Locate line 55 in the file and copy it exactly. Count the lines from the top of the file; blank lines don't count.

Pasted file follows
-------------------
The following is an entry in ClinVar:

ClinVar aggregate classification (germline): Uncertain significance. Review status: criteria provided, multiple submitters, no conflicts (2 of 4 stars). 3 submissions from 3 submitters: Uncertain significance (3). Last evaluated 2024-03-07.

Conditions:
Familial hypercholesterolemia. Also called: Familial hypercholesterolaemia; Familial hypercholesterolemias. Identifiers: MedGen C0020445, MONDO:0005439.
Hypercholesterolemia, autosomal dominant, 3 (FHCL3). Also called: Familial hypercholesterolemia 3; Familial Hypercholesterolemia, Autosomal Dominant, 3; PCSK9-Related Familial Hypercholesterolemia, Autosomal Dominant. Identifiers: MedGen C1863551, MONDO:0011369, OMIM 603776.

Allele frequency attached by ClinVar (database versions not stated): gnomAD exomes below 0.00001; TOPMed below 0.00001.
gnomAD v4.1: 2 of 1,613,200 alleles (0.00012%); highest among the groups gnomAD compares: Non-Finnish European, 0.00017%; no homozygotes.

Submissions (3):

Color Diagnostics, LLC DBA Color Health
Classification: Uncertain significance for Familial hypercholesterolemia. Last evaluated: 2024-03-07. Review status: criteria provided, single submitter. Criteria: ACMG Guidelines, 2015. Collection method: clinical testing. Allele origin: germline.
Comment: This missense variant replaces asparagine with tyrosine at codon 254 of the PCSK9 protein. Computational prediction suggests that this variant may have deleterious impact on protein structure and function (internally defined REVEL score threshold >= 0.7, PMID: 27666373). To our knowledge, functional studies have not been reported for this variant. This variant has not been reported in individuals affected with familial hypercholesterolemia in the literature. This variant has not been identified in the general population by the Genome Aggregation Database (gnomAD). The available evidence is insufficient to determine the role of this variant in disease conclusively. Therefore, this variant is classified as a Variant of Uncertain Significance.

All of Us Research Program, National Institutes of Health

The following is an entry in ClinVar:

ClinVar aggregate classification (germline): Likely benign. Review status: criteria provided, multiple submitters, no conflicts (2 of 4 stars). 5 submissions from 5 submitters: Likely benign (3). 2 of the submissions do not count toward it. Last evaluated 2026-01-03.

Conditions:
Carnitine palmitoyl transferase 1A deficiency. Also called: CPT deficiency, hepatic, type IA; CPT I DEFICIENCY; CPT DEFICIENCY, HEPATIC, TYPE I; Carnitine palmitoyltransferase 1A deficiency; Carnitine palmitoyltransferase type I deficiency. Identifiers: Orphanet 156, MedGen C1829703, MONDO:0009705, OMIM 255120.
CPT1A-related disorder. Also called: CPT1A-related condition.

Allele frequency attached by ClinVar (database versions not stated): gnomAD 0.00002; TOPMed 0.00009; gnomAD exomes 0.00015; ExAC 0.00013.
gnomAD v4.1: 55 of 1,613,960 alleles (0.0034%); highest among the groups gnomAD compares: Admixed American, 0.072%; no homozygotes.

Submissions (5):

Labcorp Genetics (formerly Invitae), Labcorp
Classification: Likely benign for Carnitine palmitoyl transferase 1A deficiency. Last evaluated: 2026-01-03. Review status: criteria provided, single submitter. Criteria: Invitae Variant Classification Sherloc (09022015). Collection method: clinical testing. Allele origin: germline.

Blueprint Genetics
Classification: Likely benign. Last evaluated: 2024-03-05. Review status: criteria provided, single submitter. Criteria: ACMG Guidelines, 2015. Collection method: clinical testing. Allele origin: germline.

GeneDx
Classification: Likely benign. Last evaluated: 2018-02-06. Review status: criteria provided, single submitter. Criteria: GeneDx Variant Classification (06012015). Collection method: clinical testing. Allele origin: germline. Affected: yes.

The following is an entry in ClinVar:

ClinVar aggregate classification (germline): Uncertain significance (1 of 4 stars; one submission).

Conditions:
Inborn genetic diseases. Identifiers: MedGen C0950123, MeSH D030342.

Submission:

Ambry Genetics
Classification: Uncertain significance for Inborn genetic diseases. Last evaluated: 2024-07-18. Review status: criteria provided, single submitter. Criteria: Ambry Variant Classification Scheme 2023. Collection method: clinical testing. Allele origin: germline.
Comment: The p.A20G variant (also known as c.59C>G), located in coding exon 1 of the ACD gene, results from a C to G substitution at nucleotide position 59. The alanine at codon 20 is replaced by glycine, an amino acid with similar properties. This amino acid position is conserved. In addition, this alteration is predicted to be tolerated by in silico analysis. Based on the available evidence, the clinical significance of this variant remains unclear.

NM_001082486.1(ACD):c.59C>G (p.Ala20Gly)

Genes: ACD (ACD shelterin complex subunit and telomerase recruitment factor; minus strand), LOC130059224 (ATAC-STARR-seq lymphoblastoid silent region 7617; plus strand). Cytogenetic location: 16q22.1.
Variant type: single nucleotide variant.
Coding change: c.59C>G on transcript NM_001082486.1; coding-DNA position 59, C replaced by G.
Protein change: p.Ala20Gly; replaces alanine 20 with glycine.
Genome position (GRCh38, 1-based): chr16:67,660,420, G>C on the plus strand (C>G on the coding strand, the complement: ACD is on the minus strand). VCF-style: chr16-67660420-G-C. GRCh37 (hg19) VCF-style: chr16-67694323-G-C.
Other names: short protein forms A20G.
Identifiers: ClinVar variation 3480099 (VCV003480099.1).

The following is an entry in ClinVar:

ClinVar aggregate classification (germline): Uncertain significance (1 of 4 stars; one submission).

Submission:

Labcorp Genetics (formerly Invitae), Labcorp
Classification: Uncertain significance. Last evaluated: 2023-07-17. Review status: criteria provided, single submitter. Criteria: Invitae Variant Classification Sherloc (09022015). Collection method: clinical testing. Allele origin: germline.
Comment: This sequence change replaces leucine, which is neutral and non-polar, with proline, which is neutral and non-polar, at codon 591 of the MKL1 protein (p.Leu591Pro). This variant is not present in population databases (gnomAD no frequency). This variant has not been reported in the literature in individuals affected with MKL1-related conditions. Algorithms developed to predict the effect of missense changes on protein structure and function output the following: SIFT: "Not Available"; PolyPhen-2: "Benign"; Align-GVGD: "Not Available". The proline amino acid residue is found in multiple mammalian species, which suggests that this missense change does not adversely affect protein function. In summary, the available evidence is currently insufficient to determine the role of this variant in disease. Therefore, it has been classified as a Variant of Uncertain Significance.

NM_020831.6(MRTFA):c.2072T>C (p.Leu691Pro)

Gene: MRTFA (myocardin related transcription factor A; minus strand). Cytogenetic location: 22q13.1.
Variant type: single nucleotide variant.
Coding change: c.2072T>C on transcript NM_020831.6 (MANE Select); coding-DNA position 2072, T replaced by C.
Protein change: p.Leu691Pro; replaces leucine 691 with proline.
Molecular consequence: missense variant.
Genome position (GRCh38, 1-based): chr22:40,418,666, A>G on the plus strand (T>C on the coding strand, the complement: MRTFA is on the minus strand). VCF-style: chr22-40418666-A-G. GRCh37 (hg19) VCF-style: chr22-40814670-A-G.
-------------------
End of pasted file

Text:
Genome position (GRCh38, 1-based): chr22:40,418,666, A>G on the plus strand (T>C on the coding strand, the complement: MRTFA is on the minus strand). VCF-style: chr22-40418666-A-G. GRCh37 (hg19) VCF-style: chr22-40814670-A-G.